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Will Rouhani be able to weather jobs crisis?

Despite a drastic cut in its "misery index" and the signing of the nuclear deal, Iran remains plagued by stubborn joblessness.
Iranian President Hassan Rouhani speaks during a joint news conference following a meeting with Russian President Vladimir Putin at the Kremlin in Moscow, Russia March 28, 2017. REUTERS/Sergei Karpukhin - RTX332WP

Reza holds a degree in management but has since his graduation in 2011 failed to find a steady job. The 31-year-old, who lives in Tehran, has been driving the family’s car as an unlicensed cab to make ends meet. Recently, he came up with the idea of borrowing some money to buy an official taxi vehicle, but at the last minute realized that he had to be married to be eligible to become a cab driver. “In my struggle to have a reliable source of income, I even thought of marriage. But I thought to myself that my situation could even get worse, so I gave up the idea of having a taxi,” Reza told Al-Monitor on condition his surname not be published. “I just wish there is a way out. I’m so desperate for a proper job.”

The operation of private vehicles as unlicensed cabs has become a career for many in overcrowded Tehran over the last decade, including retirees who look for extra income and young people who can’t find permanent jobs. “I know many people who are in the same situation as I am,” Reza said.

Unemployment among Iranians ages 15-29 stood at 26.7% in summer 2016, Tasnim news agency reported Dec. 27, citing official data. The jobless rate stood at 30.2% for those ages 15-24.

The administration of President Hassan Rouhani managed to create 630,000 new jobs in the Iranian fiscal year that ended March 20. Yet these efforts are clearly insufficient as joblessness hit 12.4% in the same year, 1.9 percentage points higher than three years ago, according to the latest data released by the Statistical Center of Iran. Officials argue that the hike in unemployment is due to a rising demand for jobs. The population boom of the 1980s — 21 million babies were born between 1980 and 1988 — has now created a need for the government to generate more jobs — an expensive endeavor that requires huge investment.

Rouhani acknowledged in a March 30 speech in Gilan province that unemployment has been a “heavy burden” on his administration, noting that nearly 1.2 million young people will be joining the job market annually in the next few years. Rouhani’s team has been able to generate only a maximum of 700,000 jobs per year. Indeed, Vice President Eshaq Jahangiri on April 15 labeled the unemployment crisis in the country as a “super challenge.”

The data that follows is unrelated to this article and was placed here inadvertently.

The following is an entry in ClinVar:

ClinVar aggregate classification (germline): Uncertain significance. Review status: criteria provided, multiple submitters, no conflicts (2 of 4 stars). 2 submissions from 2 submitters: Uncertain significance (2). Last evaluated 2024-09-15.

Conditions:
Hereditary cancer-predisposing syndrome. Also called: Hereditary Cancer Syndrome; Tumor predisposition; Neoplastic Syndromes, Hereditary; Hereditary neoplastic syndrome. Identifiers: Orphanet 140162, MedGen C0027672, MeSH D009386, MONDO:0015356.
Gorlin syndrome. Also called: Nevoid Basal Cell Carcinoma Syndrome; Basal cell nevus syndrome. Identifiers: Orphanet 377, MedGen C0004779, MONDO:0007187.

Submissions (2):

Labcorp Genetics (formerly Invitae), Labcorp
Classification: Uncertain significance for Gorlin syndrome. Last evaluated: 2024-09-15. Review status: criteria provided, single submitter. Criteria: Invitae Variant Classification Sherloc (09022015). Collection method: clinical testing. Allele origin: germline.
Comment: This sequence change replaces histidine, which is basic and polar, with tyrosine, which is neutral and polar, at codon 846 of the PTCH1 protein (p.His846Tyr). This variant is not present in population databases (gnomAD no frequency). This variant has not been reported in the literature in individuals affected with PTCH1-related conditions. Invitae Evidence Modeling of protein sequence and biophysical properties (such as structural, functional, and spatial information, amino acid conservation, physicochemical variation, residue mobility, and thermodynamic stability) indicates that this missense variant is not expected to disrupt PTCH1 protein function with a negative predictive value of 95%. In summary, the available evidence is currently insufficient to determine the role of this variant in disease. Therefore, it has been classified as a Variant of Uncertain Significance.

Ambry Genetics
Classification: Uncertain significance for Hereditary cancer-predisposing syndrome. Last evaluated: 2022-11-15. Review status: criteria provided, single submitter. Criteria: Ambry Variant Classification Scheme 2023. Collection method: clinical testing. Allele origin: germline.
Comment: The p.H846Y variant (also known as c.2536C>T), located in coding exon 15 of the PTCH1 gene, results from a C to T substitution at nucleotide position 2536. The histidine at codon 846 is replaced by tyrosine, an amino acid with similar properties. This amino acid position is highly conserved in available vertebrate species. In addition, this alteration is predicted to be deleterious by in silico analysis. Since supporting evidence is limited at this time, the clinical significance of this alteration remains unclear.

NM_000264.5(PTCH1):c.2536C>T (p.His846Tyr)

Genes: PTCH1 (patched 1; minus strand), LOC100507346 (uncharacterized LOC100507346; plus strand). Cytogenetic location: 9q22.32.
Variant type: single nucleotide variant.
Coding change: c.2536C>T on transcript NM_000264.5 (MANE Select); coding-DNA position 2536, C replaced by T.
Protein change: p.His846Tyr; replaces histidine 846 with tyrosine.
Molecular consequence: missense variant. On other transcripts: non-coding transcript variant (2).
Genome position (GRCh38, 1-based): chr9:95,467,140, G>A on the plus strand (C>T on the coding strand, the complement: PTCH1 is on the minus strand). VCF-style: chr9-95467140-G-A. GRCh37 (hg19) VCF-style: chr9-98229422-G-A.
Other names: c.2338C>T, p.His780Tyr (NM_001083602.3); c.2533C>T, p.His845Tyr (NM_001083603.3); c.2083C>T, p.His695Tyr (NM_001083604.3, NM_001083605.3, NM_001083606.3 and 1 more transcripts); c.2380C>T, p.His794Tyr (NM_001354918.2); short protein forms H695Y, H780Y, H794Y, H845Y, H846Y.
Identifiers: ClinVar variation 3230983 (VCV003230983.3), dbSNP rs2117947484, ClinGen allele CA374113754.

The International Monetary Fund forecast in its latest report on Iran that unemployment will remain high at 12.5% in 2017 and 2018. The economy grew 11.4% in the first Iranian fiscal year following the Jan. 16, 2016, implementation of the Joint Comprehensive Plan of Action. However, this growth has been mainly due to a jump in oil exports. As such, it has had little impact on the job market. Given the IMF’s forecast of a growth in Iran of just 3.3% in 2017 and 4.3% in 2018, it is not likely that the situation will get better for Iranian job seekers in the coming years.

Rouhani has underlined that the creation of sustainable jobs needs huge investments. In this vein, economists have pointed out that the government should help improve the business environment and stabilize financial markets to generate such opportunities. But to that end, the government has to optimize domestic investment while also increasing foreign direct investment, Ali Sarzaeem, a lecturer at Allameh Tabatabai University, said in an address to an economic seminar in January. Further complicating the situation, the low rate of productivity in Iran is believed to increase the investment rate for job creation, though there is no official report on this issue. Despite the absence of relevant reports authored by experts, some presidential candidates have claimed that they would drastically cut the unemployment rate should they be elected May 19.

Mohammad Bagher Ghalibaf, Tehran’s conservative mayor, told reporters April 26 that he would create 5 million jobs in four years if he wins the presidential vote. Majid Abhari, a sociologist and advocate for the mayor, said the promise is feasible if the cost of creating a permanent job is cut to 1 billion rials ($30,827) or less. Media reports suggest that the government invests some 3 billion rials ($92,481) to create a sustainable job in the manufacturing sector. Others say the figure is estimated at 26 billion rials ($801,504) for each job created in the petrochemical industry.

Undoubtedly, Rouhani’s performance on job creation is among the core issues that his conservative opponents are highlighting in the short time before the elections. Given the sheer size of the young generation in the country, the moderate president should be seriously concerned about the sniping over unemployment. In this vein, making use of the development of the “misery index” during his current presidential term could be a way for Rouhani to fight back.

The “misery index,” a combination of unemployment and inflation, dropped to 19.2% in March, down from 45.5% in June 2013, according to the Statistical Center of Iran. This drop clearly indicates that things have been improving. Yet most Iranians say they have not felt the improvement. Thus, Rouhani needs to come up with tangible solutions for the country's unemployment in the coming days to try convince millions of young people that higher investment in the coming years will boost employment in non-energy aspects of the Iranian economy, including the construction sector. If not, he may very well be on the receiving end of voter frustration over the stubborn unemployment in the country.

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